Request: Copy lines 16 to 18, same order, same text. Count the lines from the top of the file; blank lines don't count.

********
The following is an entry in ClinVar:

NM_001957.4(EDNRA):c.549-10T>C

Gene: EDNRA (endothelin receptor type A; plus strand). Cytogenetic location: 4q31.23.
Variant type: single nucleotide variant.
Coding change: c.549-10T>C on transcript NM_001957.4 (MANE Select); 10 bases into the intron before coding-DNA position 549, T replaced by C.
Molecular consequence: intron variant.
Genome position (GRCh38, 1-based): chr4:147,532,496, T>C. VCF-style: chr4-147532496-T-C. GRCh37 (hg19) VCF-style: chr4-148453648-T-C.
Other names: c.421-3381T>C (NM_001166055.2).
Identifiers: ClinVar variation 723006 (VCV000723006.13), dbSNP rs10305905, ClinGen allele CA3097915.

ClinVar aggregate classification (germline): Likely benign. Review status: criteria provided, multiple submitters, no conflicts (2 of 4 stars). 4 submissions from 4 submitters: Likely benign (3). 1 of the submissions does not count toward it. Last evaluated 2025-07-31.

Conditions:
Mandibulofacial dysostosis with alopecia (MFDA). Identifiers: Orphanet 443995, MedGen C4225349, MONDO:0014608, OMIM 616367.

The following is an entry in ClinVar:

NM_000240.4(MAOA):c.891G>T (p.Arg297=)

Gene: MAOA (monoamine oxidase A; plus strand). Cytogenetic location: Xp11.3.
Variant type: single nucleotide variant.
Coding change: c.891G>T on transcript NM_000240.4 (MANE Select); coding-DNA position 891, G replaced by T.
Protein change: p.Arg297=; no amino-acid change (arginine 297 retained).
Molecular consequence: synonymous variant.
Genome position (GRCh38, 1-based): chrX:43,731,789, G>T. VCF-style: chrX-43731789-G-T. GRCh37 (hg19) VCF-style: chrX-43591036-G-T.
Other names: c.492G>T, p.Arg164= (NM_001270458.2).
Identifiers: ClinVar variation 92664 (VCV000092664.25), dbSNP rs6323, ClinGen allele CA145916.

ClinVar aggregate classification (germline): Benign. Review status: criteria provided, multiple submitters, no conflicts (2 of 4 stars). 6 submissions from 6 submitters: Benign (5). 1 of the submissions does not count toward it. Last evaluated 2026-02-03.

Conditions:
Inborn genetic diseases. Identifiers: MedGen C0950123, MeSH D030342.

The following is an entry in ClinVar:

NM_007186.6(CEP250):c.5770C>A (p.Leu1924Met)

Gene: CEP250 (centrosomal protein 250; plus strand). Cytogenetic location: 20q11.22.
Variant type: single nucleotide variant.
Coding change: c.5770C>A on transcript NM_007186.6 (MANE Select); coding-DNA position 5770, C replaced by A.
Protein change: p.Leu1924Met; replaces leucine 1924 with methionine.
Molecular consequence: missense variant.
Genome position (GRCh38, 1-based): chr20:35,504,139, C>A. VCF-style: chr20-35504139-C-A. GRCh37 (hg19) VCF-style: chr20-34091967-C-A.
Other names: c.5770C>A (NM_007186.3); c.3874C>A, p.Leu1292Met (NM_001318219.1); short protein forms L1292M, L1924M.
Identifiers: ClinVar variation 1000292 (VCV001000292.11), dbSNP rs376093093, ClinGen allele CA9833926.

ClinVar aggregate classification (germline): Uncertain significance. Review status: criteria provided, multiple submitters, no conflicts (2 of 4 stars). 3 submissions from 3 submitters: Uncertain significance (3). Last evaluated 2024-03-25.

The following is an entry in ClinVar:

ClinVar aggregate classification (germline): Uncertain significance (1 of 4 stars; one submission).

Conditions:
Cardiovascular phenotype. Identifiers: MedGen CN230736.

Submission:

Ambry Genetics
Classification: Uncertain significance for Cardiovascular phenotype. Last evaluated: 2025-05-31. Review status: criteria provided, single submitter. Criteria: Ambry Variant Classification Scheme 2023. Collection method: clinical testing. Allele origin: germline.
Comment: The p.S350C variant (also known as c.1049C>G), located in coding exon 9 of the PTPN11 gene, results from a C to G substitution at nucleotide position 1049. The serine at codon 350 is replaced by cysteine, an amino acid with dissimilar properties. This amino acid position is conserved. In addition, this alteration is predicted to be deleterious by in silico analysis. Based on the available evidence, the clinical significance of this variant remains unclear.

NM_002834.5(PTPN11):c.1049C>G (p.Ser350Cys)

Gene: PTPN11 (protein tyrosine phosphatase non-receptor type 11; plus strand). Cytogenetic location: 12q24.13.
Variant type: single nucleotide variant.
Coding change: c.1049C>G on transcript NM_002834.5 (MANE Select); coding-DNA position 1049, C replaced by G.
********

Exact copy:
Variant type: single nucleotide variant.
Coding change: c.891G>T on transcript NM_000240.4 (MANE Select); coding-DNA position 891, G replaced by T.
Protein change: p.Arg297=; no amino-acid change (arginine 297 retained).